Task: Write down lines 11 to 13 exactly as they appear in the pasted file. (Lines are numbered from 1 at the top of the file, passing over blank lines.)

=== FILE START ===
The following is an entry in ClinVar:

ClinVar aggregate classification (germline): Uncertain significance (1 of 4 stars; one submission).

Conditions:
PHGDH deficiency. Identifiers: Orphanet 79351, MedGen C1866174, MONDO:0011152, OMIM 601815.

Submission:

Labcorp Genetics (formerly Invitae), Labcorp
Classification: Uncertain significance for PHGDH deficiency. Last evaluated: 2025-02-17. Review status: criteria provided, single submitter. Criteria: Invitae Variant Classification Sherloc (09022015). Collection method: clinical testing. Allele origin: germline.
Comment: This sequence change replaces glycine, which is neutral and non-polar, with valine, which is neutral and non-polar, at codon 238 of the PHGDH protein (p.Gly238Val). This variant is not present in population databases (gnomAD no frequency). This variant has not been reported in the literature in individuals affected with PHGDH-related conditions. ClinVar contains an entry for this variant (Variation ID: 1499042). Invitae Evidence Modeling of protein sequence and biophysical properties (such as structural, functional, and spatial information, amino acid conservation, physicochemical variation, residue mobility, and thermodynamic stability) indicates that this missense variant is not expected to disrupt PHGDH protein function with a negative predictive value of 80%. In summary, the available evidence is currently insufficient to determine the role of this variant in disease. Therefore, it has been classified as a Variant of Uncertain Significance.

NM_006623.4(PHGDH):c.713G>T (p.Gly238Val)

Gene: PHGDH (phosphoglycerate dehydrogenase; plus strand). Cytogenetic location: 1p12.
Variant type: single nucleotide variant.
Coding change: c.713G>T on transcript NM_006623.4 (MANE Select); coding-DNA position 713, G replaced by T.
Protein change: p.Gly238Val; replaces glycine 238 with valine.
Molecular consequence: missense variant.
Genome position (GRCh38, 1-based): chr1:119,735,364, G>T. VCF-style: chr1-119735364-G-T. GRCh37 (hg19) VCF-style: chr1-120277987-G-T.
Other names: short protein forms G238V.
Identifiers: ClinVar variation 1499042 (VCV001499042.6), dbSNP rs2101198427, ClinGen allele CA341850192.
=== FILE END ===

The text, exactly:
Variant type: single nucleotide variant.
Coding change: c.713G>T on transcript NM_006623.4 (MANE Select); coding-DNA position 713, G replaced by T.
Protein change: p.Gly238Val; replaces glycine 238 with valine.